I would like to assume that this sort of unworkable BS wouldn't be a problem because the Rs would never try to implement things w/ no consideration of budgeting realities. But, we've seen they have no problem implementing unworkable BS e.g. 1)the prescription drug thing, and 2) the unsubstantiated claim (when you don't also raise other taxes, as Reagan did w/ payroll taxes) that lowering taxes increases revenue in the long, multi-year run, and 3) that pumping more and more of our nation's wealth into the supply side (i.e. rich folks) is the way to go, hence there is no need to support a healthy population capable of demand (i.e. middle class) w/o relying on unsustainable borrowing.

Geoff said...

"Mimi Stratton said...
Have you been to Europe lately?? It's fantastic! I'd live in a socialist nanny state anytime."

Then go already?

Some of us don't want to "live in a socialist nanny state" and apparently there are enough of us, to vote that tension into the system.

Your side seems to only want us to lay down and die. (in more ways than one)

former law student said...

The Republicans have two ideas regarding health care:

1. Malpractice reform. Per Amitabh Chandra of Harvard, even eliminating malpractice awards entirely would save one-half percent of our health care costs. And eliminating "defensive medicine" entirely would save another three percent.

So the Republicans' "tort reform" would save, at best, 3.5% of US health care costs, while leaving tens of thousands of those maimed by doctors without any compensation.

2. Buying insurance across state lines.

Policies sold in one state cover the costs of health care in that state. No policy issued for residents of Fargo ND can cover the costs of practicing medicine in midtown Manhattan. Further, the police power of each state allows it to regulate insurance for the benefit of its residents. The Federal government's attemtpt to supersede the police power of the states is likely unconstitutional.

Thus the GOP's plans for health care reform are either grossly ineffective or likely unconstitutional.

And Obama is supposed to take the GOP seriously?

Mimi Stratton said...

Michael,
Absolutely I love Europe and there's a lot we can learn from them. No, I don't live there, I work and live here in the U.S. I save my money and I visit Europe when I can. And I want my politicians to speak respectfully of all the world's people--McDonnell didn't do that. He was the one who was sneering. You might also want to reconsider some of your assumptions and stereotypes before posting comments.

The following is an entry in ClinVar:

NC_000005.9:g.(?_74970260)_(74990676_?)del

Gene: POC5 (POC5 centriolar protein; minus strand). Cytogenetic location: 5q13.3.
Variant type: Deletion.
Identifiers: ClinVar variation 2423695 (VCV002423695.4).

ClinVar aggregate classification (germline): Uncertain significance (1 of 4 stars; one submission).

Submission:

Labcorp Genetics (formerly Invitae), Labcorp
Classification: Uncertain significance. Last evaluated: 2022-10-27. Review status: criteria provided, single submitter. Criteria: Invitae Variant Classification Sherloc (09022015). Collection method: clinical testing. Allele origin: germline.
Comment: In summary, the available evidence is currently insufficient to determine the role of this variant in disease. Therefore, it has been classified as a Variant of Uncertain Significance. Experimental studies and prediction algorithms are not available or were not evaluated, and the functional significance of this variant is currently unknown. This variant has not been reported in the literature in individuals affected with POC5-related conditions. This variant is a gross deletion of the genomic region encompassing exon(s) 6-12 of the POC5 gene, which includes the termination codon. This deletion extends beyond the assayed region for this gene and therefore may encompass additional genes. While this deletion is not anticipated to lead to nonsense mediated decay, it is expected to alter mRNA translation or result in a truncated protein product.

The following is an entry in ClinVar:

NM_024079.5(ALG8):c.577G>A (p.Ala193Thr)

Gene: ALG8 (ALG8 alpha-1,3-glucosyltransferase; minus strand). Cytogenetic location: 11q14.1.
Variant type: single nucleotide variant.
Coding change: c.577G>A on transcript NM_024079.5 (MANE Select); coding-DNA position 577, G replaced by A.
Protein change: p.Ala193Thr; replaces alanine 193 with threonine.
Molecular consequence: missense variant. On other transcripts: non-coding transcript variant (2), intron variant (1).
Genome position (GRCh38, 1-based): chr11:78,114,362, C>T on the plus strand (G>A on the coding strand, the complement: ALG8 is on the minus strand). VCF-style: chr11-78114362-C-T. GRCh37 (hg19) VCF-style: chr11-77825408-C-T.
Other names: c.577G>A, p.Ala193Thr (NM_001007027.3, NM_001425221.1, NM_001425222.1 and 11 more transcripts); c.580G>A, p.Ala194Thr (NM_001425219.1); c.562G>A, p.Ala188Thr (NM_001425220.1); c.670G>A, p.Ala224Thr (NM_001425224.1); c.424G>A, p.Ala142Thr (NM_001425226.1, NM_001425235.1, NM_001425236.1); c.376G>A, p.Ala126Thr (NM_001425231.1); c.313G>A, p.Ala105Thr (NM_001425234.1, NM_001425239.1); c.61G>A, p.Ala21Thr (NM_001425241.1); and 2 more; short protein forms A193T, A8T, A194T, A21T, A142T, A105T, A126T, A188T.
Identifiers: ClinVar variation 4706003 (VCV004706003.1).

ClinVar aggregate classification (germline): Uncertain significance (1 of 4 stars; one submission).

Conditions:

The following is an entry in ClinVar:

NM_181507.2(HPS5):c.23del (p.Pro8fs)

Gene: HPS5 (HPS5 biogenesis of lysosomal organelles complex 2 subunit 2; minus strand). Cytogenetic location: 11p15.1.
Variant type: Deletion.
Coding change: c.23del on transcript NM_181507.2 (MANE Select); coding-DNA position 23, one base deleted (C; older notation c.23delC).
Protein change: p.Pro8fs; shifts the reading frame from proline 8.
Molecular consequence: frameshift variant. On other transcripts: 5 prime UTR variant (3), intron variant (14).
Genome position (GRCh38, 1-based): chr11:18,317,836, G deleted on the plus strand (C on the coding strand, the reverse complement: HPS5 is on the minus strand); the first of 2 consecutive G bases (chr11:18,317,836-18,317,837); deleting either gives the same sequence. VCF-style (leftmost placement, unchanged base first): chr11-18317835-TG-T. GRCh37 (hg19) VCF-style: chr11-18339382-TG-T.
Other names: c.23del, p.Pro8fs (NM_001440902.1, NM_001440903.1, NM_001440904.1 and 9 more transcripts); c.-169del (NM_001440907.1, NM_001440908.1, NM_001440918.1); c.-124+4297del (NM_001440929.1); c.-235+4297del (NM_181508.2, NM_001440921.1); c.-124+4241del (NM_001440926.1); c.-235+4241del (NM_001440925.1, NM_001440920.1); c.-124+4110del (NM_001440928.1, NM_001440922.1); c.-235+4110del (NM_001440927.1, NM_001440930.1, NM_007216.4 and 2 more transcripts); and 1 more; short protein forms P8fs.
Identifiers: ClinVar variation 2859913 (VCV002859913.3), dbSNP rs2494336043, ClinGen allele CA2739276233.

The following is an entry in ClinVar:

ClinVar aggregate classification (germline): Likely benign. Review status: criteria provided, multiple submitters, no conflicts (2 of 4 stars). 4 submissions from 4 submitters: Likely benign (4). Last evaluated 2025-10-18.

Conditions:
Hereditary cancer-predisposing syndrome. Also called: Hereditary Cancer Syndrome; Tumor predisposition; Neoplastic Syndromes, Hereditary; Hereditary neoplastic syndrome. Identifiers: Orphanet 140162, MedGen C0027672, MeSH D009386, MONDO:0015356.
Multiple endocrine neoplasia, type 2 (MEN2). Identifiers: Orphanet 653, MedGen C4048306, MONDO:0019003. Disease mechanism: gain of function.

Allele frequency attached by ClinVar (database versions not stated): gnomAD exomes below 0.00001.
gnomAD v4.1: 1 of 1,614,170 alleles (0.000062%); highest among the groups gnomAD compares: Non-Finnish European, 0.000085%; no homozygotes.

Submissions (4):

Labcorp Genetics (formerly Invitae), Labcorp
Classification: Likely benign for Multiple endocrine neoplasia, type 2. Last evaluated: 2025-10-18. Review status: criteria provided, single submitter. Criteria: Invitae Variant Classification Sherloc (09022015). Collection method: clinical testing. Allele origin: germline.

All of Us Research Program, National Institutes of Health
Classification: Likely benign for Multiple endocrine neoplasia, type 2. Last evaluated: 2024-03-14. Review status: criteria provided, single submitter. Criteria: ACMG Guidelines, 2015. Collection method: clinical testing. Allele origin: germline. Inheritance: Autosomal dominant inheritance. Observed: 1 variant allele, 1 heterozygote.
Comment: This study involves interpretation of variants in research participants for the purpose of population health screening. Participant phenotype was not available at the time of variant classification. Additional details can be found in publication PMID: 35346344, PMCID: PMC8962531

MayBee said...

Danielle:
despite all of the presidents attempts to get the republicans involved,
What were the president's attempts to get the republicans involved? What exactly does "involved" mean?

you still choose to believe that he thinks they are unreasonable because they disagree.


Yes, that's what I think he thinks.

so you think the president is just reading their proposals for show,
He is obviously not reading their proposals for show, because for show he is saying they do not have any ideas.
and just going to events like this for the optics ?

This is the first event "like this" he's gone to. It happened after he lost the super marjority, after a MA Senate seat went to a Republican. If it isn't for optics, it is certainly a brand spankin' new activity at a time he needs to do this kind of thing.

Synova said...

High end resorts employ people.

This is one of the things I don't get... I just really don't.

Let's talk excess shall we?

I once had the pleasure of attending the Lucas Film holiday party. We're talking 4000 guests with food and games and entertainment. I can't even imagine how much the bill was for that event, not even just for the venue large enough. What was the server to guest ratio? What did they pay the actors in the "marble" body suits to stand on a pillar and pretend to be statues holding up worlds?

And, at the time, there was some complaints in the media and from people and stuff... a person heard it, right?.. that movies and all the tremendous profits they made, were somehow a bad thing. Frivolous, certainly, but bad, too... pulling all those movie ticket dollars and putting them in George's pockets. Yeah, it was specifically criticism of Star Wars and Lucas.

So, I walk into this extravaganza with the actors playing greek statues and decorations and servers and people running games and buffets of food giving evidence to unseen hoards in unseen kitchens. And everywhere there were the people who took home the paychecks paid out with the money collected from all those movie tickets, that went to rent or mortgages, to groceries and dance lessons, to schools and day cares and car dealers. To State taxes. To Federal taxes.

And the spectacle for me was just as much about just how much the event represented and illustrated the dynamic spreading of wealth to ever more people.

Why... this is what I don't get... why is spreading wealth only a good thing when the government does it?

High end resorts employ people.

1jpb said...

"Not one word in the health bills about reigning in medical malpractice litigation."